posted by majick at 5:30 AM on January 25, 2010 [11 favorites]

This is a gray area. I usually use "this weekend" to refer to the next upcoming weekend, but when I hear it used on a Monday I assume it was the previous weekend (the 23/24). My conversations usually go "What'd you do this weekend?" "We went to a movie. Next weekend we're going to go hiking." But since that's usually a Monday-only conversation, "this weekend" usually refers to the next upcoming one.

I try to avoid this weirdness all together by just labeling it "the upcoming weekend."
posted by lilac girl at 5:31 AM on January 25, 2010 [2 favorites]

I'm with lilac girl--I think "next weekend" is synonymous with "this weekend" on, say, Monday or Tuesday. By Wednesday, "next weekend" means the weekend after "this weekend."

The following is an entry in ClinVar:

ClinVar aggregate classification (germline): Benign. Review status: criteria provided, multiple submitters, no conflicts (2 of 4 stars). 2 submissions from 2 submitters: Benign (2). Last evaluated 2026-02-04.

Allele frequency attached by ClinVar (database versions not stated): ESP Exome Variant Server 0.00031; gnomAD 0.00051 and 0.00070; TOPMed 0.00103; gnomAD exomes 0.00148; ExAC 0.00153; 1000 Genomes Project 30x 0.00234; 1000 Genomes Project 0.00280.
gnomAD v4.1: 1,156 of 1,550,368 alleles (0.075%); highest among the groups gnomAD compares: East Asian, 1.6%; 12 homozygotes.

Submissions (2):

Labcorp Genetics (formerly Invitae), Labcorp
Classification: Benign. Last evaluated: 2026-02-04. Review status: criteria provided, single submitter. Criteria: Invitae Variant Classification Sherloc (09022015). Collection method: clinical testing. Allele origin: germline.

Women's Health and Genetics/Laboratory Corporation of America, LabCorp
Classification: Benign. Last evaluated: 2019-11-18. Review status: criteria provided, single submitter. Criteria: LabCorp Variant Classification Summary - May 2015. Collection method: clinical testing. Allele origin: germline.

posted by Admiral Haddock at 5:40 AM on January 25, 2010 [1 favorite]

Yes, we need some constructive ambiguity here. I agree with alexei--"this weekend" is (for me) the closest weekend to now. Which means that today, if I'm talking about "this weekend", I will mean the two days that have just gone by, and "next weekend" will mean Sat 30/Sun 31. But come the end of the week--Thursday, Friday--"this weekend" will mean Sat 30/Sun 31, I'll be using "last weekend" to mean the two days that have just gone by, and "next weekend" will mean 6/7 Feb.

I'm being descriptive rather than prescriptive here, obviously, and it's always a good idea to specify if there's a chance of confusion/marital disharmony. Sensible words from lilac girl.
posted by lapsangsouchong at 5:42 AM on January 25, 2010 [1 favorite]